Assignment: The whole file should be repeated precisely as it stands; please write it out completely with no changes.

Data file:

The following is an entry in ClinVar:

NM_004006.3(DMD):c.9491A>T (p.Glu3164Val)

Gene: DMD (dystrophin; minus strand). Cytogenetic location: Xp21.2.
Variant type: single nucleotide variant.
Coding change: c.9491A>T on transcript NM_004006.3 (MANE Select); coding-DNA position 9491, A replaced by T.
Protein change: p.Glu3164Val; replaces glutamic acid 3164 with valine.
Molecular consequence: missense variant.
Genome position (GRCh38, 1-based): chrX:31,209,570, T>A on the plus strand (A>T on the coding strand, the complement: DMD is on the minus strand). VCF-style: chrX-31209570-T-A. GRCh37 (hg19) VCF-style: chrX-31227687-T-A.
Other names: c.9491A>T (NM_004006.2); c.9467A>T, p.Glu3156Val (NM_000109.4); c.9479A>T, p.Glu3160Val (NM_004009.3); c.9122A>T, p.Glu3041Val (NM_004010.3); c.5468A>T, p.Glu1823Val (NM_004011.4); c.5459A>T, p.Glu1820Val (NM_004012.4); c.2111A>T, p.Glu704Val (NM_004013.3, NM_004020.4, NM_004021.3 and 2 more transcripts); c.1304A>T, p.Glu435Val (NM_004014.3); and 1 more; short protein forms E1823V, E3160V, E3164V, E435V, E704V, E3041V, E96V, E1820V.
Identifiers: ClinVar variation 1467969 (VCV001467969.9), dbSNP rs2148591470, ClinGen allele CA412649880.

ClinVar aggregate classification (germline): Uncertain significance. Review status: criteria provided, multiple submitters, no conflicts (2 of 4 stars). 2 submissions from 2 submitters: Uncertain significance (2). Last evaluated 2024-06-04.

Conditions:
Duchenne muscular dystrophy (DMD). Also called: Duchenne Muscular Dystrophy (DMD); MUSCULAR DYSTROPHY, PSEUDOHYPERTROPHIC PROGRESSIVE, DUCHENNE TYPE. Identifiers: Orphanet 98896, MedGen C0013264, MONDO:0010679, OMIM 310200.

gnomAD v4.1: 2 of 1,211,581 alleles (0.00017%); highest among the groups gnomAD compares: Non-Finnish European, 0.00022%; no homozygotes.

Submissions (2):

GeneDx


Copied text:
The following is an entry in ClinVar:

NM_004006.3(DMD):c.9491A>T (p.Glu3164Val)

Gene: DMD (dystrophin; minus strand). Cytogenetic location: Xp21.2.
Variant type: single nucleotide variant.
Coding change: c.9491A>T on transcript NM_004006.3 (MANE Select); coding-DNA position 9491, A replaced by T.
Protein change: p.Glu3164Val; replaces glutamic acid 3164 with valine.
Molecular consequence: missense variant.
Genome position (GRCh38, 1-based): chrX:31,209,570, T>A on the plus strand (A>T on the coding strand, the complement: DMD is on the minus strand). VCF-style: chrX-31209570-T-A. GRCh37 (hg19) VCF-style: chrX-31227687-T-A.
Other names: c.9491A>T (NM_004006.2); c.9467A>T, p.Glu3156Val (NM_000109.4); c.9479A>T, p.Glu3160Val (NM_004009.3); c.9122A>T, p.Glu3041Val (NM_004010.3); c.5468A>T, p.Glu1823Val (NM_004011.4); c.5459A>T, p.Glu1820Val (NM_004012.4); c.2111A>T, p.Glu704Val (NM_004013.3, NM_004020.4, NM_004021.3 and 2 more transcripts); c.1304A>T, p.Glu435Val (NM_004014.3); and 1 more; short protein forms E1823V, E3160V, E3164V, E435V, E704V, E3041V, E96V, E1820V.
Identifiers: ClinVar variation 1467969 (VCV001467969.9), dbSNP rs2148591470, ClinGen allele CA412649880.

ClinVar aggregate classification (germline): Uncertain significance. Review status: criteria provided, multiple submitters, no conflicts (2 of 4 stars). 2 submissions from 2 submitters: Uncertain significance (2). Last evaluated 2024-06-04.

Conditions:
Duchenne muscular dystrophy (DMD). Also called: Duchenne Muscular Dystrophy (DMD); MUSCULAR DYSTROPHY, PSEUDOHYPERTROPHIC PROGRESSIVE, DUCHENNE TYPE. Identifiers: Orphanet 98896, MedGen C0013264, MONDO:0010679, OMIM 310200.

gnomAD v4.1: 2 of 1,211,581 alleles (0.00017%); highest among the groups gnomAD compares: Non-Finnish European, 0.00022%; no homozygotes.

Submissions (2):

GeneDx